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#125599 - 11/17/04 07:49 AM Re: Weapons training
Anonymous
Unregistered


There is no value in learning techniques period unless you learn the principles behind them well enough to apply them to appropriate situations. That is the point or learning anything in martial arts.

>Everything that is learnt with weapons can be learnt equally as well without them.

"learnt equally well"?! I agree that weapons training is not absolutely necessary to learn aikido, but aikido is difficult to learn, and any teaching aid is welcome as far as I'm concerned.

>So we now think weapons training teaches us principles that empty hand techniques don't? Such as...what exactly??

Just how long are the arms of the attackers in your dojo?!!! By that same logic: Why do baseball player's swing two bats? You only will only be allowed to bring one to the plate...

>aren't we in danger of turning martial arts into some kind of historical preservation society

SOMEthings should be preserved. If you cannot see the value in something maybe we should drop it but maybe you need to look a little deeper first.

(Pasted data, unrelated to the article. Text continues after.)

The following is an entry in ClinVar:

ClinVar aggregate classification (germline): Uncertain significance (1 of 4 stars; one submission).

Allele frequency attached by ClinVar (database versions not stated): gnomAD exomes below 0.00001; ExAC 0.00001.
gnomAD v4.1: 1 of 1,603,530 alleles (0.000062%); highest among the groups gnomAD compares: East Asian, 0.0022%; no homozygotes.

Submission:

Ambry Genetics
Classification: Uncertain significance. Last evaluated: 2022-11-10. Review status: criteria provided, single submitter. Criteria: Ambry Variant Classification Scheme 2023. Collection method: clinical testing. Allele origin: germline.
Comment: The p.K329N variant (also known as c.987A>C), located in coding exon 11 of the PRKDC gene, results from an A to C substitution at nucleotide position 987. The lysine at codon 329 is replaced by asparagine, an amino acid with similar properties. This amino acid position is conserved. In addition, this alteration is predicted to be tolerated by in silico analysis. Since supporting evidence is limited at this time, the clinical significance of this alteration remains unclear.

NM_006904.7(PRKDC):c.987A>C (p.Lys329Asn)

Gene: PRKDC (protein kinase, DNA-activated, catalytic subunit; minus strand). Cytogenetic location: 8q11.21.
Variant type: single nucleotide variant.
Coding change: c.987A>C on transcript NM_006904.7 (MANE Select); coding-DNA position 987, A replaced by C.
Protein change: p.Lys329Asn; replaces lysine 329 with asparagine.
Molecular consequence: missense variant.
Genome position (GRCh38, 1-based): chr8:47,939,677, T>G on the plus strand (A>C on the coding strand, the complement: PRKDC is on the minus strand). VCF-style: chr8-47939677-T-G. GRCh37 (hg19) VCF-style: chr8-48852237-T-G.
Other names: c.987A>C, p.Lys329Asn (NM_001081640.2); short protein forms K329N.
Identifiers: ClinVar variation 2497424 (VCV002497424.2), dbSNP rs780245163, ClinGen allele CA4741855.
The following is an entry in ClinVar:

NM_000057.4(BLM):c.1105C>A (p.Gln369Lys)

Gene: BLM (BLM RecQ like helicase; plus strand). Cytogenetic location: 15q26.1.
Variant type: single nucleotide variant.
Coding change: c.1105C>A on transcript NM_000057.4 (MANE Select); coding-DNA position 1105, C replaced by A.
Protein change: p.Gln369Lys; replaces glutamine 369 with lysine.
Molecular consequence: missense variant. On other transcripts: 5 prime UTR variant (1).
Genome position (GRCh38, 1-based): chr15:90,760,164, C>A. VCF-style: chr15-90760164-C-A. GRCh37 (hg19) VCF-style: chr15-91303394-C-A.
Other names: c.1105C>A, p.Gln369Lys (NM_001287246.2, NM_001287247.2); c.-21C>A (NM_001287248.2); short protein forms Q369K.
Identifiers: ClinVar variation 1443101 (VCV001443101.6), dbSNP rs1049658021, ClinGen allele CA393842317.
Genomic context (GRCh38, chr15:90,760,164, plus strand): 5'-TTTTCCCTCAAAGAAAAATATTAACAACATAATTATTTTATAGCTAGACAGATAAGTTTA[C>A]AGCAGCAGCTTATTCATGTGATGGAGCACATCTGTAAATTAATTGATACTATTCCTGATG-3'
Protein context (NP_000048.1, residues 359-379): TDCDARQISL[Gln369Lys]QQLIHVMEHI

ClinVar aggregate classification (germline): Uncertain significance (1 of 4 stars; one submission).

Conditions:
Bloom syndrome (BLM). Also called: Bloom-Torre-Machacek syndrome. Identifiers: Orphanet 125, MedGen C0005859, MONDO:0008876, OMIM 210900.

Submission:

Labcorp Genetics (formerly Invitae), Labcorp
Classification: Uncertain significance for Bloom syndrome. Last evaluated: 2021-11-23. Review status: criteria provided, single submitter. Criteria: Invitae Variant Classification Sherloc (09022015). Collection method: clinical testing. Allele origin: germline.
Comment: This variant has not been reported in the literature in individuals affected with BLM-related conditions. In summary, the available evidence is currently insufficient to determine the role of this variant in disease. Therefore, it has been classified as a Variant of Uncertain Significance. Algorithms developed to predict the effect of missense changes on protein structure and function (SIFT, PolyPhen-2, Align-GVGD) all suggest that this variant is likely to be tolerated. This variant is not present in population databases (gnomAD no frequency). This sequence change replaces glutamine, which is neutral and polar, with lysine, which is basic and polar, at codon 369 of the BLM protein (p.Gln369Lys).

My notes on the benifits of training weapons from this thread are:
1)teaching aid
2)distance training
-You have to get inside of a clubs arc.
3)they are great equalisers
-they hurt when they hit you

Someone picked on holding your arms out at the end of the punch. I used to think this was odd too. I recently got to hit full force against a federal martial wearing one of those red suits where you can go all out. I find that you need to leave your arm straightened just a little longer than I had been to really get a driving impact. Comments?

Lastly, someone said they have never seen anyone grab a persons opposite wrist in a fight. One of my favorite ways to get in on someone is to use a cross grab to grab their lead arm and bring it down while you hit them with your other hand. If someone tried that on you - you can move that lead hand and your lead leg (assuming same side) laterally away as they commit their weight and you'll find that they fall into ushiro position. You can even strike back with your other elbow and bait them to grab that wrist too!

[This message has been edited by rob_liberti (edited 11-17-2004).]